Want a blast of color on a drab winter’s day? A cold walk along most Salish Sea beaches, boardwalks or marinas will give you a good chance to see some of these astonishingly beautiful birds – but only in winter. Harlequin ducks have unmistakable colors and can’t be confused with any other bird. Summers find Harlequins nesting and fishing up wild mountain rivers, seemingly the wilder the better. In the Cascades and Olympics, we’ve seen harlequins appear to actually have fun diving into the most turbulent whitewater, then resurface 50 yards downstream only to try it again. It’s not a life for the delicate or infirm – harlequins have been found with broken bones, presumably from being smashed against rocks in ocean surf or river rapids.
So are we going to see drab winter Harlequins like many of the other Salish Sea seasonal migrants? Here’s the best part! Rare for seabirds, male Harlequins sport their most brilliant breeding plumages in winter, molting to drab colors between July and September. I guess that makes sense if you’re a small bird looking for true love while living under an overcast and rainy seascape, but few other migrant birds have evolved this way. Females and juveniles have to contend with a duller suit of clothes, typical of nesting or learning-about-life security. Just look for that one white circle behind the eye and you’ll easily i.d. them too. Typical of diving ducks, they forage for crustaceans, mollusks, small fish under water by diving or even walking along the bottom.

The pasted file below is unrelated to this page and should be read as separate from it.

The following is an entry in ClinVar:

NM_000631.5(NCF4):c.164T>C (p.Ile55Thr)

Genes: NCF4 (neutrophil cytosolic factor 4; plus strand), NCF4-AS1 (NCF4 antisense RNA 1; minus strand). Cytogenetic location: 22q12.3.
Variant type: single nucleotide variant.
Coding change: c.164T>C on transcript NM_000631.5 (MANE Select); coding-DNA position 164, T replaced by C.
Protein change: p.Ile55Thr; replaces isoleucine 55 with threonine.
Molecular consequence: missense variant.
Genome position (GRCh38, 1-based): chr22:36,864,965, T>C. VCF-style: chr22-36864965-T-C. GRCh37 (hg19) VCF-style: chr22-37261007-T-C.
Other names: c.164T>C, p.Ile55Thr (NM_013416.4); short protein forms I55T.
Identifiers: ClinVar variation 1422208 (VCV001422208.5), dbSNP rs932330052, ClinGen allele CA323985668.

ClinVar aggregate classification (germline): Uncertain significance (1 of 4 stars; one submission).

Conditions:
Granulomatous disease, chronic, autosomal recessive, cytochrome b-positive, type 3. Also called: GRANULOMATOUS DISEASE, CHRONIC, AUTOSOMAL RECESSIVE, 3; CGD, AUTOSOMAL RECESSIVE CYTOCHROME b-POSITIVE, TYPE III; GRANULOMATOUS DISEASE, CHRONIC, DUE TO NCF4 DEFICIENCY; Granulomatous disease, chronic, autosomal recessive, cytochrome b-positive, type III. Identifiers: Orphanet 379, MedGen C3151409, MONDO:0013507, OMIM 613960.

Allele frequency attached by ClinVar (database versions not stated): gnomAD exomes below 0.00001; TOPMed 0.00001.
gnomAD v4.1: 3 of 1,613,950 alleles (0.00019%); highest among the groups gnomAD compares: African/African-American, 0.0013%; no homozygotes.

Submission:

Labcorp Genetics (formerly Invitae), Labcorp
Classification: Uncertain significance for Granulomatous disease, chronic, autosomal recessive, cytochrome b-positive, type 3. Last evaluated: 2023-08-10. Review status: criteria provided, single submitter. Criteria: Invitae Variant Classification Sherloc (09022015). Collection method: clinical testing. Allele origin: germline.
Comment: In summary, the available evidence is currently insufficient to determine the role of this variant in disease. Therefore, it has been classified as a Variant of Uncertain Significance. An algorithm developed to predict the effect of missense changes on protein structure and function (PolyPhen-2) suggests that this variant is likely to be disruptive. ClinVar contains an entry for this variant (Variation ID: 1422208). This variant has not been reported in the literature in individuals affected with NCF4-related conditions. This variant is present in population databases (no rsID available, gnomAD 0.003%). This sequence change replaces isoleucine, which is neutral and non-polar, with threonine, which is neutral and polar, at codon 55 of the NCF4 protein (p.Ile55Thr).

Larry Eifert paints and writes about wild places. His work is in many national parks across America – and at larryeifert.com.